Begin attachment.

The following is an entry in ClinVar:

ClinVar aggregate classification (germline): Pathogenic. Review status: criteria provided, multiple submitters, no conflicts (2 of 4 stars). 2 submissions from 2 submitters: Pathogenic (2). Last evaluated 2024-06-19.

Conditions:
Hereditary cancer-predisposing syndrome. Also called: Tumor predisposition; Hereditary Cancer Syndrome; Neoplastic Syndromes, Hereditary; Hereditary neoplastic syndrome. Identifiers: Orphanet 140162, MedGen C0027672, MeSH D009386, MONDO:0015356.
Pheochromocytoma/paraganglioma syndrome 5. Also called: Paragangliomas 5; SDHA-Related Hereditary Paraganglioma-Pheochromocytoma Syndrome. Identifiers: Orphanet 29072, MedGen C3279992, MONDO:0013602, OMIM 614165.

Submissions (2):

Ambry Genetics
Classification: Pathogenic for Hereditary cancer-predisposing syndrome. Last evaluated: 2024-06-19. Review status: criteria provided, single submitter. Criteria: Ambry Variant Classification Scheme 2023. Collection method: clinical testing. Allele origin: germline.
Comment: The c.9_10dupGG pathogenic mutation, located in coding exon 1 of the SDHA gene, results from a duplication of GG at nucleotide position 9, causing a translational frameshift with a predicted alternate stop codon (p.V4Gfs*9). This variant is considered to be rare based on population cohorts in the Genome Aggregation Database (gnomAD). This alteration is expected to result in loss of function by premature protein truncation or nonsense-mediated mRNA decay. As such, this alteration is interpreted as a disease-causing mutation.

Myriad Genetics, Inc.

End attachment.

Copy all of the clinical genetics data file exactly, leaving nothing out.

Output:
The following is an entry in ClinVar:

ClinVar aggregate classification (germline): Pathogenic. Review status: criteria provided, multiple submitters, no conflicts (2 of 4 stars). 2 submissions from 2 submitters: Pathogenic (2). Last evaluated 2024-06-19.

Conditions:
Hereditary cancer-predisposing syndrome. Also called: Tumor predisposition; Hereditary Cancer Syndrome; Neoplastic Syndromes, Hereditary; Hereditary neoplastic syndrome. Identifiers: Orphanet 140162, MedGen C0027672, MeSH D009386, MONDO:0015356.
Pheochromocytoma/paraganglioma syndrome 5. Also called: Paragangliomas 5; SDHA-Related Hereditary Paraganglioma-Pheochromocytoma Syndrome. Identifiers: Orphanet 29072, MedGen C3279992, MONDO:0013602, OMIM 614165.

Submissions (2):

Ambry Genetics
Classification: Pathogenic for Hereditary cancer-predisposing syndrome. Last evaluated: 2024-06-19. Review status: criteria provided, single submitter. Criteria: Ambry Variant Classification Scheme 2023. Collection method: clinical testing. Allele origin: germline.
Comment: The c.9_10dupGG pathogenic mutation, located in coding exon 1 of the SDHA gene, results from a duplication of GG at nucleotide position 9, causing a translational frameshift with a predicted alternate stop codon (p.V4Gfs*9). This variant is considered to be rare based on population cohorts in the Genome Aggregation Database (gnomAD). This alteration is expected to result in loss of function by premature protein truncation or nonsense-mediated mRNA decay. As such, this alteration is interpreted as a disease-causing mutation.

Myriad Genetics, Inc.